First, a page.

2kg large raw prawns (shrimp), unpeeled

200g butter

10 garlic cloves, finely chopped

45g (3/4 cup) chopped parsley

Less than 1 tsp Peri Peri sauce or chili powder

Juice of 4 lemons

400g Feta cheese

 

Clean the prawns and cut a slit through the shell down the back from the bottom of the head to the beginning of the tail. Remove the dark vein with the point of a sharp knife. Rinse the prawns under running water and drain well.

Dot about 80g of the butter over the base of a large cast-iron casserole dish. Arrange a single layer of prawns in the dish and season with salt. Scatter about a third of the garlic and parsley over the top. Sprinkle with a little of the peri peri.

Dot about half of the remaining butter over the top and arrange another layer of prawns scattered with garlic, parsley and peri peri. Repeat the layer, finishing up the ingredients. Put the lid on, turn the heat to medium-high and cook for about 10 minutes, until the prawns have brightened up a lot and their flesh is white. Add the lemon juice, crumble the feta over the top and rock the dish from side to side to move the sauce about. Spoon some sauce over the prawns. Cover the casserole, lower the heat and cook for another 10 minutes or until the feta has just melted, shaking the pan again. Take the dish straight to the table and give everyone a hot finger bowl with lemon juice to clean their hands afterwards.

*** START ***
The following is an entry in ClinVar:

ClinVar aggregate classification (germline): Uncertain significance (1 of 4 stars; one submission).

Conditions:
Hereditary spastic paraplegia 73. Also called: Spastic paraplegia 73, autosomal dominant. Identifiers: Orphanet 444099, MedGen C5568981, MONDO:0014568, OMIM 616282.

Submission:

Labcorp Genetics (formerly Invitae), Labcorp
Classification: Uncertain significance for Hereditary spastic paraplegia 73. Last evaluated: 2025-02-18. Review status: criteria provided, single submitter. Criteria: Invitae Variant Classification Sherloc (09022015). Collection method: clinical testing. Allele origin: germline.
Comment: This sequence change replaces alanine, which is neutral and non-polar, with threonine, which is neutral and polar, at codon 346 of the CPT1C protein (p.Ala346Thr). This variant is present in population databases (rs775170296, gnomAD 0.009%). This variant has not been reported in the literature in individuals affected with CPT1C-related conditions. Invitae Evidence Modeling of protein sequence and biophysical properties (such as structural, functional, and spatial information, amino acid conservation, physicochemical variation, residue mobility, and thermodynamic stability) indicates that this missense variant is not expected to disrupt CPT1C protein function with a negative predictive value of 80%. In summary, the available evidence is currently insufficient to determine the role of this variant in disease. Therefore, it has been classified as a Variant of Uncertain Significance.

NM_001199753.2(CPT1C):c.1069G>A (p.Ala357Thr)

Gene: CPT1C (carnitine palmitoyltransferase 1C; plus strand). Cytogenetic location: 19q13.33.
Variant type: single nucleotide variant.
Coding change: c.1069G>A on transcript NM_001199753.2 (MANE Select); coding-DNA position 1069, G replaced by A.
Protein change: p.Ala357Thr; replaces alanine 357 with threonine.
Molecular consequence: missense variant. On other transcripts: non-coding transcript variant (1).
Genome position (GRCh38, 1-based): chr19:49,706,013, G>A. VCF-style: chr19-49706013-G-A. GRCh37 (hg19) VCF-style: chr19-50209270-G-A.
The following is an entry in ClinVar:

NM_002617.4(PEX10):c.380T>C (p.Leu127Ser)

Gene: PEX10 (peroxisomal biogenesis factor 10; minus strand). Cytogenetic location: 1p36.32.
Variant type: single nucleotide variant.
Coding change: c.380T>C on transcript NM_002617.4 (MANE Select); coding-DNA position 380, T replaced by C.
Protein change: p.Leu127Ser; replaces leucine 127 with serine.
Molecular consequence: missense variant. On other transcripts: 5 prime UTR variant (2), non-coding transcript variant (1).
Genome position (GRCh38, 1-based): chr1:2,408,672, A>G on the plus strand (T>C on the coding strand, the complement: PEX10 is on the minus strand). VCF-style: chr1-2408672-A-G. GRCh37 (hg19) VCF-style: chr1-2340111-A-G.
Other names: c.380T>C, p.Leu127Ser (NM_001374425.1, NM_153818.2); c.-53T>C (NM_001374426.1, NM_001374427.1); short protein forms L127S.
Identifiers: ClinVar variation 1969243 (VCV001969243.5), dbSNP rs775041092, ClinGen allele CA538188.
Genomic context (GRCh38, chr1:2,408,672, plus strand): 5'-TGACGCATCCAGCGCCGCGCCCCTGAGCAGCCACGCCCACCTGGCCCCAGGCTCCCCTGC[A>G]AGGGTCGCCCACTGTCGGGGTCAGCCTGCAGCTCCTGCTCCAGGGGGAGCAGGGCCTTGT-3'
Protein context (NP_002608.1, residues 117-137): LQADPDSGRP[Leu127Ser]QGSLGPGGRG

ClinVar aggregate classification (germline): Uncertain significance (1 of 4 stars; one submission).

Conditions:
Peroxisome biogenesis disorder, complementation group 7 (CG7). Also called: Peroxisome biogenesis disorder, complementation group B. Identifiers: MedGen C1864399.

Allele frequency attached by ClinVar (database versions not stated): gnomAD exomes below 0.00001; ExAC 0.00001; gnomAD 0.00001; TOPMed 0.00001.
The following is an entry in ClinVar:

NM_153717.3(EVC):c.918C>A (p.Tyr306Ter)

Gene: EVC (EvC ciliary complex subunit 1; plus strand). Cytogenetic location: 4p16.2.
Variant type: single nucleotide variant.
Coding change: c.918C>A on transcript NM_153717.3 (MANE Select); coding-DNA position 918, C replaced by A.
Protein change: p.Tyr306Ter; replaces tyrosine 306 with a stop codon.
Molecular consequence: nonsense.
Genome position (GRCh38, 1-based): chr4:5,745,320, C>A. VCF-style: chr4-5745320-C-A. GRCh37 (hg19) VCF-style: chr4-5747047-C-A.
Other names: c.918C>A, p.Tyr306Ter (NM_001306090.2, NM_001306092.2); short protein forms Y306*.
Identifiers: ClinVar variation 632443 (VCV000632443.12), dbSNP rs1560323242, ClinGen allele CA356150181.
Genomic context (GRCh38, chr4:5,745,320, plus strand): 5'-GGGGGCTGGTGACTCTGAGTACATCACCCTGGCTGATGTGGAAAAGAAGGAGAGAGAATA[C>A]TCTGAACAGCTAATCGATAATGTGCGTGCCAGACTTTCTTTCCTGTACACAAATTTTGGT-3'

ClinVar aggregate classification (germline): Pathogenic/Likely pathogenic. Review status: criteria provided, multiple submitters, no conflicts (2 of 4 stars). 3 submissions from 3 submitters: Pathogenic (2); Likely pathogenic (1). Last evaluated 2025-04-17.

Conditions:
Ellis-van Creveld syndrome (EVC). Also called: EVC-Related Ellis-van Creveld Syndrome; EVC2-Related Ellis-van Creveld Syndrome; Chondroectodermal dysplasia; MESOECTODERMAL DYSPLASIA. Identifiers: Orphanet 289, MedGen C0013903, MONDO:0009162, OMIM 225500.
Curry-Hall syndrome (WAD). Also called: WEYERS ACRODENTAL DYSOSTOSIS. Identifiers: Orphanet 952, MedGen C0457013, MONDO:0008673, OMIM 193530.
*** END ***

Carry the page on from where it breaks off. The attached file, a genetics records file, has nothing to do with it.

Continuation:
Sweet Potato Gateaux recipe by Tessa KirosSweet Potato Cake – image by Manos Chatzikonstantis

 

GÂTEAU DE PATATE DOUCE (SWEET POTATO CAKE) by Tessa Kiros

Serves 8 – 10

 

1 vanilla pod split lengthways

750g white sweet potatoes, unpeeled

120g (1/2 cup) butter, cubed, plus extra for greasing

1/2 tsp vanilla extract

120g (1/2) cup light brown cane sugar

3 eggs

2 tbsp rum

60g (1/2) cup plain (all-purpose) flour, plus extra for dusting

2 pinches of salt

 

Using the tip of a pointed teaspoon, scrape the seeds from the vanilla pod into a large bowl.